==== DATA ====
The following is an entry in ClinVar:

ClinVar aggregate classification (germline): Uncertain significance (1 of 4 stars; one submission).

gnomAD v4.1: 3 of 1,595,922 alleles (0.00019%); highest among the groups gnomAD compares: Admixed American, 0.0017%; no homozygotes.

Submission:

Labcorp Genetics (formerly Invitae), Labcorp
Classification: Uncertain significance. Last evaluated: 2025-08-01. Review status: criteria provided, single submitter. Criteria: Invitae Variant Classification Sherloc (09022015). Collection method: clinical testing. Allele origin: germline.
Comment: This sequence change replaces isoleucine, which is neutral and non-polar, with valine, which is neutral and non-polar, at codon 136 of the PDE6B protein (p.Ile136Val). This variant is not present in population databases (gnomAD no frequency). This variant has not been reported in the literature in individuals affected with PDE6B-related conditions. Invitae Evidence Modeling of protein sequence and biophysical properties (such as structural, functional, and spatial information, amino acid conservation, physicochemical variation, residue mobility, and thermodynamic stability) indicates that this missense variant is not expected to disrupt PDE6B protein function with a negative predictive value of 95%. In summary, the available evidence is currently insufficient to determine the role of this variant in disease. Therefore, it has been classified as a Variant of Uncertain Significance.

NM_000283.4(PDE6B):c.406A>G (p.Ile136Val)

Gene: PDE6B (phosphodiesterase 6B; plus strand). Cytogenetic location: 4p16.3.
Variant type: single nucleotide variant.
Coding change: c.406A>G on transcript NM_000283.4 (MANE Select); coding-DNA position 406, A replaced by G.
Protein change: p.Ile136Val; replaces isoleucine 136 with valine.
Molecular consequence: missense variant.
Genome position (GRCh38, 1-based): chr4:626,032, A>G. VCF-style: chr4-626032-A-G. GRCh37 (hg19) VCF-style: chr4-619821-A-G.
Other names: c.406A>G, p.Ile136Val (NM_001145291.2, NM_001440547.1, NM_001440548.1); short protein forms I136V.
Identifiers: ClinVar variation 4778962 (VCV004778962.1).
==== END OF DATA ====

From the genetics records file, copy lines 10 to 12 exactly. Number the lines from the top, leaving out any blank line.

Variant type: single nucleotide variant.
Coding change: c.406A>G on transcript NM_000283.4 (MANE Select); coding-DNA position 406, A replaced by G.
Protein change: p.Ile136Val; replaces isoleucine 136 with valine.